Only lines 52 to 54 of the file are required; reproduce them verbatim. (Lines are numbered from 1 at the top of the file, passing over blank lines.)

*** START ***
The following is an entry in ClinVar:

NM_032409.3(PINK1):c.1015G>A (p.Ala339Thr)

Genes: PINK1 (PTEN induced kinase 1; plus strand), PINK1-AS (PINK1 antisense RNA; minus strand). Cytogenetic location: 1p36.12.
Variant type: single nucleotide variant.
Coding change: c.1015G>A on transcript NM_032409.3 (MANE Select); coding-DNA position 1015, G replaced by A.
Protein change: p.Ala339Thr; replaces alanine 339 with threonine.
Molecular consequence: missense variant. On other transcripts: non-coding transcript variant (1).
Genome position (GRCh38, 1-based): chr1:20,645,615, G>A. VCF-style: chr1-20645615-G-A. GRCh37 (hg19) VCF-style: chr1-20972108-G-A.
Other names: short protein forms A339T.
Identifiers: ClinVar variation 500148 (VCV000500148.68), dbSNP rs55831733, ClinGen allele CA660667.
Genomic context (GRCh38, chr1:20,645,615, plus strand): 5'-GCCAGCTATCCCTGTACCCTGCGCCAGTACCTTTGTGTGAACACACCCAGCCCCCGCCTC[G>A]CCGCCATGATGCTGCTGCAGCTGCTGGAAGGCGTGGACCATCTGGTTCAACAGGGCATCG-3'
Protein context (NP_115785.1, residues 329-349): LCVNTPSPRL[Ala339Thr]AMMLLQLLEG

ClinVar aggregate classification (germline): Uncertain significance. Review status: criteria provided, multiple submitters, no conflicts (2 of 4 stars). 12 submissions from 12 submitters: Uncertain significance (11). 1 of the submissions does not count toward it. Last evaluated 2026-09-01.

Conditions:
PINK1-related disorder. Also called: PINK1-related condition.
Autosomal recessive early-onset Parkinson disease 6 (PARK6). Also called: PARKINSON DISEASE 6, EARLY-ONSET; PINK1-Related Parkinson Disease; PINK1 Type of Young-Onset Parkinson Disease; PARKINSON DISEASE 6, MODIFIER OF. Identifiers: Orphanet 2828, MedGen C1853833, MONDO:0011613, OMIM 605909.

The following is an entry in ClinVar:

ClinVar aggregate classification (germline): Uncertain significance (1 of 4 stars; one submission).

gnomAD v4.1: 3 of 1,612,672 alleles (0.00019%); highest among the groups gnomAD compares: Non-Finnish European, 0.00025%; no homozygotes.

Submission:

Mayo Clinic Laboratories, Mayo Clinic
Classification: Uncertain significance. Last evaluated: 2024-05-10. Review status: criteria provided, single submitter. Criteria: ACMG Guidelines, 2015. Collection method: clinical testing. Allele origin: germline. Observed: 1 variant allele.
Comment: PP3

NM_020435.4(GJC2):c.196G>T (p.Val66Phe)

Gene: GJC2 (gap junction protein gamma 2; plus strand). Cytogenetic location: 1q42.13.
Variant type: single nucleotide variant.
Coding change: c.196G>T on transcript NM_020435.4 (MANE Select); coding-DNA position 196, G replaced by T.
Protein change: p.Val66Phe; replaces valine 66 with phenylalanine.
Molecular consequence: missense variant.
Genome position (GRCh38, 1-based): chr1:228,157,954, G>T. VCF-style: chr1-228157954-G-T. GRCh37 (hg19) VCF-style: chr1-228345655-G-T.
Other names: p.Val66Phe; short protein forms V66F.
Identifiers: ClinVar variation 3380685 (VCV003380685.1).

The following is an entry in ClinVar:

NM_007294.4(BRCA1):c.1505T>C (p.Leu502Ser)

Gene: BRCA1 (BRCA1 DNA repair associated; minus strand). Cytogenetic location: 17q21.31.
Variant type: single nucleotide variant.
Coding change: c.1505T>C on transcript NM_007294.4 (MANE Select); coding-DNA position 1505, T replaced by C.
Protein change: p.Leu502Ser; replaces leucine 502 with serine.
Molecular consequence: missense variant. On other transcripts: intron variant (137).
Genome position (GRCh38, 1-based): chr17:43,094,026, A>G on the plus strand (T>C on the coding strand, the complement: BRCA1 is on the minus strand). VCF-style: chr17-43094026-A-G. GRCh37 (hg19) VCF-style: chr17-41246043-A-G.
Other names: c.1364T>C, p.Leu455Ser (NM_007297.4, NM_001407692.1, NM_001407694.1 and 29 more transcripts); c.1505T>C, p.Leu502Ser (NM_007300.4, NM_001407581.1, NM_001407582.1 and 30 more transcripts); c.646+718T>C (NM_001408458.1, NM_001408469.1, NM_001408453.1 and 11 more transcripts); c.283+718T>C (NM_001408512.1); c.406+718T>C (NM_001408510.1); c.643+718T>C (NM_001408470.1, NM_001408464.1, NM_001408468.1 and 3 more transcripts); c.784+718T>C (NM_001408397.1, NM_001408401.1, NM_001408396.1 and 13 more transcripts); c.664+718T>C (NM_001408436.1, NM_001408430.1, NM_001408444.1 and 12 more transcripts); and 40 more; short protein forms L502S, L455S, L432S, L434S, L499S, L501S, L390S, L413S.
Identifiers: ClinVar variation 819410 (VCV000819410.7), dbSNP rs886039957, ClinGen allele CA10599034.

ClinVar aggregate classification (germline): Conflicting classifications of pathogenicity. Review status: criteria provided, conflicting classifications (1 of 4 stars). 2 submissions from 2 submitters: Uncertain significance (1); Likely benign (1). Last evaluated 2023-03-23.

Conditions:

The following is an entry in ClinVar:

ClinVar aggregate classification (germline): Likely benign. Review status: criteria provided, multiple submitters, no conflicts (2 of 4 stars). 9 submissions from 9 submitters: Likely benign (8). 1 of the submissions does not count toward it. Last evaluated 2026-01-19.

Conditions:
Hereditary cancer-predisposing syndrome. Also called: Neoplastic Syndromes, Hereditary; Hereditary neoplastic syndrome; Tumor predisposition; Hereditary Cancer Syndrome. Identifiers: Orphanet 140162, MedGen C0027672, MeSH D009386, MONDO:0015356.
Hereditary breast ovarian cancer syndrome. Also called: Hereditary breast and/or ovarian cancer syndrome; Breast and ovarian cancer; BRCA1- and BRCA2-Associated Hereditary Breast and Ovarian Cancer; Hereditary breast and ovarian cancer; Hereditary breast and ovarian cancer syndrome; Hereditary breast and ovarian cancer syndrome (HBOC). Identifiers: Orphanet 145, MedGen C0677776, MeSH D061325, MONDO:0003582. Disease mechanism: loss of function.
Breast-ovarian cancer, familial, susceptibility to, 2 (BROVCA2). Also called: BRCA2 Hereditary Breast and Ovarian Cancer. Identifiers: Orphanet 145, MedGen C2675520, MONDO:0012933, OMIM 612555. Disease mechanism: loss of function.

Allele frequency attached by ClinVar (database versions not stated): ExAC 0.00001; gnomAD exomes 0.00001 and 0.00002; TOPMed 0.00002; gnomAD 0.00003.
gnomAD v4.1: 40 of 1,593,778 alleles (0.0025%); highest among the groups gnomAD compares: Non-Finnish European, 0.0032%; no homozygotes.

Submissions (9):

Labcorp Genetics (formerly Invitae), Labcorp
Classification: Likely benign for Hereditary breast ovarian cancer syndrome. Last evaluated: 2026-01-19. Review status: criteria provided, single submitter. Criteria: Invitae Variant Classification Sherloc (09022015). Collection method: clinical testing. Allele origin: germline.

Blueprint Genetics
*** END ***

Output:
gnomAD v4.1: 40 of 1,593,778 alleles (0.0025%); highest among the groups gnomAD compares: Non-Finnish European, 0.0032%; no homozygotes.

Submissions (9):

Labcorp Genetics (formerly Invitae), Labcorp